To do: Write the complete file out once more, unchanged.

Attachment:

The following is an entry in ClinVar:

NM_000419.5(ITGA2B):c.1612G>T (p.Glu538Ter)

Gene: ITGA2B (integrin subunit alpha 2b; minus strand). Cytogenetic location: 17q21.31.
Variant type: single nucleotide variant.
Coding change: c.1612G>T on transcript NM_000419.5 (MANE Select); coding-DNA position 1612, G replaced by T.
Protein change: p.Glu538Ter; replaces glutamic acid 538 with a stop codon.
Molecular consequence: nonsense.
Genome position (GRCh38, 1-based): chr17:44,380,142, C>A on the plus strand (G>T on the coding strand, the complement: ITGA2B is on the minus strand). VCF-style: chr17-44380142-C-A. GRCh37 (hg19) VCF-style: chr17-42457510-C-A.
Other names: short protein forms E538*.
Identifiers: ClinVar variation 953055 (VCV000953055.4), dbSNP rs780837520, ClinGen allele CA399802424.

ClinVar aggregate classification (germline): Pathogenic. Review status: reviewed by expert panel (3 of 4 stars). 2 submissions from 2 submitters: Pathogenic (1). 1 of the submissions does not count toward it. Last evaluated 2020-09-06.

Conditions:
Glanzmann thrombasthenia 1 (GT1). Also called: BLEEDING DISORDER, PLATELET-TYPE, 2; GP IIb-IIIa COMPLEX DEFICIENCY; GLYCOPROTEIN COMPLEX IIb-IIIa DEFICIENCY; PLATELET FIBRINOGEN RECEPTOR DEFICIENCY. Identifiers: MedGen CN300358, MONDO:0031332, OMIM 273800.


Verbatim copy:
The following is an entry in ClinVar:

NM_000419.5(ITGA2B):c.1612G>T (p.Glu538Ter)

Gene: ITGA2B (integrin subunit alpha 2b; minus strand). Cytogenetic location: 17q21.31.
Variant type: single nucleotide variant.
Coding change: c.1612G>T on transcript NM_000419.5 (MANE Select); coding-DNA position 1612, G replaced by T.
Protein change: p.Glu538Ter; replaces glutamic acid 538 with a stop codon.
Molecular consequence: nonsense.
Genome position (GRCh38, 1-based): chr17:44,380,142, C>A on the plus strand (G>T on the coding strand, the complement: ITGA2B is on the minus strand). VCF-style: chr17-44380142-C-A. GRCh37 (hg19) VCF-style: chr17-42457510-C-A.
Other names: short protein forms E538*.
Identifiers: ClinVar variation 953055 (VCV000953055.4), dbSNP rs780837520, ClinGen allele CA399802424.

ClinVar aggregate classification (germline): Pathogenic. Review status: reviewed by expert panel (3 of 4 stars). 2 submissions from 2 submitters: Pathogenic (1). 1 of the submissions does not count toward it. Last evaluated 2020-09-06.

Conditions:
Glanzmann thrombasthenia 1 (GT1). Also called: BLEEDING DISORDER, PLATELET-TYPE, 2; GP IIb-IIIa COMPLEX DEFICIENCY; GLYCOPROTEIN COMPLEX IIb-IIIa DEFICIENCY; PLATELET FIBRINOGEN RECEPTOR DEFICIENCY. Identifiers: MedGen CN300358, MONDO:0031332, OMIM 273800.